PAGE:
The Milwaukee streetcar’s lakefront line will continue to be delayed at least another year as city officials wait for a multimillion-dollar high-rise development to break ground.

Construction of the lakefront line, which would extend the city’s 2.1-mile streetcar system about another half-mile, is roughly two-thirds finished. The line is supposed to include a stop at the base of the Couture development project, which was first announced in 2012, but has yet to start.

The city received a $14.2 million federal TIGER (Transportation Investment Generating Economic Recovery) grant in 2015 for the lakefront line because of the Couture’s transit hub. The federal grant requires the line to be operational by the end of 2020.

Couture developer Barrett Lo Visionary Development is still trying to secure the financing for the estimated $122 million project.

On October 2, Rocky Marcoux, commissioner of the Department of City Development, said the city plans to ask the Federal Transit Administration for more time.

This didn’t sit well with Alderman Robert Bauman, who chairs the city’s Public Works Committee, and invited Marcoux to a meeting on October 2 looking for a “plan B” for the lakefront line.

“Few things have depressed me more in 16 years as an alderman than how this has been handled,” Bauman said. “I’m sure it is music to the ears of the (streetcar) opponents.”

Marcoux said he and his staff meet weekly with Couture developer Rick Barrett and he is confident the project will move forward. After being pressed by Bauman for a date, Marcoux said he wanted to give Barrett until mid-2020 to break ground on the Couture before moving forward with another option for the streetcar.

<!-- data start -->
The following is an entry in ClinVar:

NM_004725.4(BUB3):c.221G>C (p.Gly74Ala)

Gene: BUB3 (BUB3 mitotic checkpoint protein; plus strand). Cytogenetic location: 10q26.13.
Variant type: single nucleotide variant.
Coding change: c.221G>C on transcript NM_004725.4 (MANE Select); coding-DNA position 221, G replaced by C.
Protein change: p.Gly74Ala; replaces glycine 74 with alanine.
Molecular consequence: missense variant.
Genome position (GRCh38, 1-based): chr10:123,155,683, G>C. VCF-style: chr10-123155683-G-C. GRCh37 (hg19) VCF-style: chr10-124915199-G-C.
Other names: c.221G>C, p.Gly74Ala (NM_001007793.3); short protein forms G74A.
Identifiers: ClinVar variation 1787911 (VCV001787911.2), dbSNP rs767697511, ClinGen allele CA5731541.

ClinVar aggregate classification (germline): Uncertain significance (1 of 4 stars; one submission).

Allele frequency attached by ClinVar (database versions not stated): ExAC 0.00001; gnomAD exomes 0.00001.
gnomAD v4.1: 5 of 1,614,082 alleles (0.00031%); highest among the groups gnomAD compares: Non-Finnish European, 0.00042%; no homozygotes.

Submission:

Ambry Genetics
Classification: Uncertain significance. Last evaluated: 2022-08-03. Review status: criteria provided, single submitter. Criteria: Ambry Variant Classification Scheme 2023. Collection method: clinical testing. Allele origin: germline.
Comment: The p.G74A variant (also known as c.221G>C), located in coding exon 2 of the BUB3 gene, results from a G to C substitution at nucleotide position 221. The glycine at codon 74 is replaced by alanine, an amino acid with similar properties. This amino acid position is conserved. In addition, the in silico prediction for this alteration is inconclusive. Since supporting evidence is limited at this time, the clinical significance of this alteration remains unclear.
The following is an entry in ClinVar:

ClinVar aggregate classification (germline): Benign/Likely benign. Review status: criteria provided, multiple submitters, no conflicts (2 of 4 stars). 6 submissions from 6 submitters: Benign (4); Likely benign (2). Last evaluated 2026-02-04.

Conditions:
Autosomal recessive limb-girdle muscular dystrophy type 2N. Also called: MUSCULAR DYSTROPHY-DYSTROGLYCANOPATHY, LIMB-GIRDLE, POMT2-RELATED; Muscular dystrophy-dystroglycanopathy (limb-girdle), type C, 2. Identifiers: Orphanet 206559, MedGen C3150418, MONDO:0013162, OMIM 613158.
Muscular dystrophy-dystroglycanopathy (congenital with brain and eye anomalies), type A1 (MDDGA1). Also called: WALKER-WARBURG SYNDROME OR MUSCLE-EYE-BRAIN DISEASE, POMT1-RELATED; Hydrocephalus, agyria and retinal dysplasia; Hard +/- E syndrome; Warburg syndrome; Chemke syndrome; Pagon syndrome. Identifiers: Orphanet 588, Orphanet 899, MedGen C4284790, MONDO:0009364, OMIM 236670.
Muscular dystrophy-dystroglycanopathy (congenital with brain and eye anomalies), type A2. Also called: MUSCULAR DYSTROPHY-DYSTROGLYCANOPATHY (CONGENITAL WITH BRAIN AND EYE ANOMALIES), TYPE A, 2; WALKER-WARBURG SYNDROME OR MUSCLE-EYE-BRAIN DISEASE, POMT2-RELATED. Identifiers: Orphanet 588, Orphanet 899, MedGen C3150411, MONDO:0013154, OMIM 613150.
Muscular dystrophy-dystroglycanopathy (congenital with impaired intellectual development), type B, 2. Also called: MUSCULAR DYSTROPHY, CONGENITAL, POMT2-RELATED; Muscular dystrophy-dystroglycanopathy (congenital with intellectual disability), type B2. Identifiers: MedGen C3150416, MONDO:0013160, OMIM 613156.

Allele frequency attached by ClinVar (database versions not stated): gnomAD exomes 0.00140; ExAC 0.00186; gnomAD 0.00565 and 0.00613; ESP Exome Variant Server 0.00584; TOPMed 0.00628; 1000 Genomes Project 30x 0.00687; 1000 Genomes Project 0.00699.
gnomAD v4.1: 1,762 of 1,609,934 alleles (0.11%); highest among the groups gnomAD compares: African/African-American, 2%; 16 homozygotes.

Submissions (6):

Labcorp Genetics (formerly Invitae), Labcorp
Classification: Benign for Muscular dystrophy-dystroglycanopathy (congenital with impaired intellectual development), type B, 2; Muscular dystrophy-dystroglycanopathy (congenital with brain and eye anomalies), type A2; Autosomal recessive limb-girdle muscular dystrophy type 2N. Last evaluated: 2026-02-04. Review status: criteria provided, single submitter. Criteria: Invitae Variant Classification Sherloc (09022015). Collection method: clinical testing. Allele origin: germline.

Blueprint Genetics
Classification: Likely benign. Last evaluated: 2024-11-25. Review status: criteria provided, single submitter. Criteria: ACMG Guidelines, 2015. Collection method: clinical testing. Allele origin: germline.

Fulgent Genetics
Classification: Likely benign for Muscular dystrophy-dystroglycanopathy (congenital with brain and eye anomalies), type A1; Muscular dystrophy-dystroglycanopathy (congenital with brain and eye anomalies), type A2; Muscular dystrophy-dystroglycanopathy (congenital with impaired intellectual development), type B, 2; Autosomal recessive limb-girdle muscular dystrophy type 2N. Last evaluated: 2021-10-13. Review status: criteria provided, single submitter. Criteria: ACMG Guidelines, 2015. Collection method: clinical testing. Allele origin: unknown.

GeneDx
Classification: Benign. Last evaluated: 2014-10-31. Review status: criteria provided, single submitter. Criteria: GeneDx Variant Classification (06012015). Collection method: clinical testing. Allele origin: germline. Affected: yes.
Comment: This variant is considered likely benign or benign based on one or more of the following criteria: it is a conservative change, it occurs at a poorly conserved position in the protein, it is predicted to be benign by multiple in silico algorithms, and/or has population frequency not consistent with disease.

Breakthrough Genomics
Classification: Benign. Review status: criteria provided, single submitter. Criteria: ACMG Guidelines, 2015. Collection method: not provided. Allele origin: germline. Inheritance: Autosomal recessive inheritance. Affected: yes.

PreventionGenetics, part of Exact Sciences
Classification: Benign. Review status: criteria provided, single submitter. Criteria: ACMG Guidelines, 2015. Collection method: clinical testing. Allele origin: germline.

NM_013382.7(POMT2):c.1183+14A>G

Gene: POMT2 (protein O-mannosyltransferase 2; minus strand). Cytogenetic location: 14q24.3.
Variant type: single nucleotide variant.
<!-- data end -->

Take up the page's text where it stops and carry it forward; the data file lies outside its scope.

Barrett owns the land where the Couture would be built. He purchased it from Milwaukee County. County Board members have discussed the possibility of finding another developer for the site.

Bauman said he plans to come forward with a resolution directing the Department of City Development not to seek an extension from the FTA, but to look at constructing a temporary streetcar track and begin looking at other options.

Whether that resolution will be approved by the full Common Council is unknown.

Meanwhile, Milwaukee Mayor Tom Barrett (no relation to the developer) has been lobbying the council members to expand the streetcar line by 2.4 miles. That expansion includes about a half-mile extension to Wisconsin Avenue, where the city’s convention facilities are located.

The mayor announced the $47 million plan in May. Under the plan, after the half-mile expansion to the convention center, the city would begin studying expanding into Walker’s Point, just south of the Historic Third Ward, and north into the city’s Bronzeville neighborhood.

Bauman said that expansion of the streetcar system is dead.

“We can’t get what’s funded built, much less talk about expansion,” Bauman said. “This is the FTA we want to get more grants from. And we go back and say, ‘We can’t fly this plane, we can’t get it off the ground.’ And we want to go back and get more money. Talk about living in a dream world.”

Marcoux disagreed. He said if the FTA agrees to an extension on the lakefront line, it shows they are partners with the city of Milwaukee.

“That certainly would not precondition any future or further grants from the FTA,” Marcoux said. “Asking them for additional time, if they see fit, means they support us.”

Corrinne Hess

Lee Matz and Rinka Chung Architecture

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